Using Patient-Centered Assessment in Schizophrenia Care: Defining Recovery and Discussing Concerns and Preferences
Patient-reported outcomes are important for assessing the impact of schizophrenia and the success of treatment. Dr Correll discusses patient-centered care.
Syndromal recovery, satisfactory quality of life, and adequate functionality are relevant goals that define successful treatment of schizophrenia. Recovery requires effective symptom control in multiple clinical domains but also sufficient self-care and social and educational/vocational functionality. The finding that residual negative and cognitive symptoms have been related strongly to inadequate levels of functioning in people with schizophrenia is related to the fact that current pharmacologic agents tend to be most effective for the positive symptoms of the disease. Additional challenges include psychiatric comorbidities and adverse events related to medication that can lead to secondary negative and cognitive symptoms and nonadherence, all of which can worsen outcomes. Treatment modalities that target cognition and functional rehabilitation without introducing tolerability issues are needed. In general, pharmacologic interventions should be combined with evidence-based nonpharmacologic treatments, and patient-reported outcomes as well as measurement-based care should be employed, ideally in a coordinated specialty care framework. To facilitate positive treatment decisions, a combined shared decision and motivational interviewing approach should be implemented.
From the Series: The Schizophrenia Remission Roller Coaster: Using Long-Acting Injectable Antipsychotics to Improve Adherence and Enhance Potential for Functional Recovery
To cite: Correll CU. Using patient-centered assessment in schizophrenia care: defining recovery and discussing concerns and preferences. J Clin Psychiatry. 2020;81(3):MS19053BR2C.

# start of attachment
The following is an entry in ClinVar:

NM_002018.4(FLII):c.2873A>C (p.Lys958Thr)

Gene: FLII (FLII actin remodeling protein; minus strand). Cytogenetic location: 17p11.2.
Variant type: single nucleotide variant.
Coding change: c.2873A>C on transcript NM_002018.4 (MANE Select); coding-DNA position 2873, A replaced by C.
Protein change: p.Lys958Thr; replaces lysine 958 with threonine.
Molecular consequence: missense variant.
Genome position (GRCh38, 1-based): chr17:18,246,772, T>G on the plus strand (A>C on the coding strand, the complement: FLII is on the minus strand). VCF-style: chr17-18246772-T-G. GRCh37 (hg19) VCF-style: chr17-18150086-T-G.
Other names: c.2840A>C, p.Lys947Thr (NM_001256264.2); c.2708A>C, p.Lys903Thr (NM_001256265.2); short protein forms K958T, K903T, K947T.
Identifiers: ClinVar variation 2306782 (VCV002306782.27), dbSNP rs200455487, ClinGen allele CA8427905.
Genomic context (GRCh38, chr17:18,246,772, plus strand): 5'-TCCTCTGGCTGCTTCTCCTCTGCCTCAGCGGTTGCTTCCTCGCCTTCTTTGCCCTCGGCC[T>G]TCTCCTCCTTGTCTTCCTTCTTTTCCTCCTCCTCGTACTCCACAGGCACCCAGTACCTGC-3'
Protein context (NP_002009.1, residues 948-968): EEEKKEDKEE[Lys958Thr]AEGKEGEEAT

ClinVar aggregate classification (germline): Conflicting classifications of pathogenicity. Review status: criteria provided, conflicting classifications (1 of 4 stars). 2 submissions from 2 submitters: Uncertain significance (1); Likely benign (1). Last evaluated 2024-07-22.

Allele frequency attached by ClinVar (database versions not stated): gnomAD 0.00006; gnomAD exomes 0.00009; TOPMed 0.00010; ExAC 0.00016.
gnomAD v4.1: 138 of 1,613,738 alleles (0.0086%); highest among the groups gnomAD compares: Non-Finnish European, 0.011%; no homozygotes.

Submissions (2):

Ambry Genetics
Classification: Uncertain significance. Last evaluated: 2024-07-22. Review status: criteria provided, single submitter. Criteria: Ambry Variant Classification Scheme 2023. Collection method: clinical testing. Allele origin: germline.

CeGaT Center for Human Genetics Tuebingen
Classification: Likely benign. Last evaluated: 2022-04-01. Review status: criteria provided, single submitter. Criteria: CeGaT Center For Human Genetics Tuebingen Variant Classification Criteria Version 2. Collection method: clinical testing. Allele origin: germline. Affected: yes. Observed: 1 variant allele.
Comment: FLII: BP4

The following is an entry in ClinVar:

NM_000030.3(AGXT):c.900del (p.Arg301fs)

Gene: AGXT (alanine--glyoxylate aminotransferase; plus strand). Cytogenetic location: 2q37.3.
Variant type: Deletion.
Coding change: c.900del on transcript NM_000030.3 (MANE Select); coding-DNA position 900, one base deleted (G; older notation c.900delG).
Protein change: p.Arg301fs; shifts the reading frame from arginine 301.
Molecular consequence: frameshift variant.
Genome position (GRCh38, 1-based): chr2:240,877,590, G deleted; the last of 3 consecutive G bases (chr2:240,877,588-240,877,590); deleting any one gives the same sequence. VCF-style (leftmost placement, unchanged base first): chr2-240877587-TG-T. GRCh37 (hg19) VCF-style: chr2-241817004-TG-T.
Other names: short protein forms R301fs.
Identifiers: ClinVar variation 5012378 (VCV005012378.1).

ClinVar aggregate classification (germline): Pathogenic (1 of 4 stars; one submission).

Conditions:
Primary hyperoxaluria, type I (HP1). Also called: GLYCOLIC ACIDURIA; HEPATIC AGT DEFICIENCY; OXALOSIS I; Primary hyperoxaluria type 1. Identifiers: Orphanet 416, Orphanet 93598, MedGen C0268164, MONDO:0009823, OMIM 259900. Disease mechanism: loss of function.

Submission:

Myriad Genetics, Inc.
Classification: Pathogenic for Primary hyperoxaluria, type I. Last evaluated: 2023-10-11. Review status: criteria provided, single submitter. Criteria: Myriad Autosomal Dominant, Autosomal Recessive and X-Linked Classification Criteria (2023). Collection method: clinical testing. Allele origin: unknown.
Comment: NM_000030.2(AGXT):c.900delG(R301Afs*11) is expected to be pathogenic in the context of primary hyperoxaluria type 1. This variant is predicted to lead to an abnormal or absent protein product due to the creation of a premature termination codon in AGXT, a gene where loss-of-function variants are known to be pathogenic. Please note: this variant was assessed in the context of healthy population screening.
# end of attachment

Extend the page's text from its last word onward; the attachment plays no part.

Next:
To share: https://doi.org/10.4088/JCP.MS19053BR2C
© Copyright 2020 Physicians Postgraduate Press, Inc.
- Psychiatrists, NPs, PAs
After completing this educational activity, you should be able to:
- Use guidelines, clinical characteristics, and a patient-centered approach to select medication treatment for patients with schizophrenia who often relapse
- Incorporate nonpharmacologic therapies to optimize patients’ potential for functional recovery
Supported by educational grants from Alkermes, Inc.; Otsuka America Pharmaceutical, Inc. and Lundbeck.
Participants may receive credit by reading the activity, scoring 70% or higher on the posttest, and completing the evaluation.
RELEASE, REVIEW, AND EXPIRATION DATES
This brief report activity was published in March 2020 and is eligible for AMA PRA Category 1 Credit™ through March 31, 2022. The latest review of this material was in February 2020.
STATEMENT OF NEED AND PURPOSE
The goals of schizophrenia treatment are to control symptoms, prevent relapse, and improve functioning and quality of life. For many patients, these goals are not being met. Evidence demonstrates that long-acting injectable (LAI) antipsychotics are one of the most effective ways to prevent relapse in patients with schizophrenia, yet they remain underused. Health care providers infrequently discuss LAI antipsychotic options with their patients with schizophrenia. Clinicians also may overestimate adherence or not even assess it despite guideline recommendations. Patients with multiple relapses are often continued on oral medications, and few clinicians consider LAIs early in the course of illness. Health care providers need education on the efficacy, safety, and dosage/administration of LAIs, as well as on discussing LAIs with their patients. This activity was designed to meet the needs of participants in CME activities provided by the CME Institute of Physicians Postgraduate Press, Inc., who have requested information on schizophrenia.
DISCLOSURE OF OFF-LABEL USAGE
Dr Correll has determined that, to the best of his knowledge, no investigational information about pharmaceutical agents or device therapies that is outside US Food and Drug Administration–approved labeling has been presented in this activity.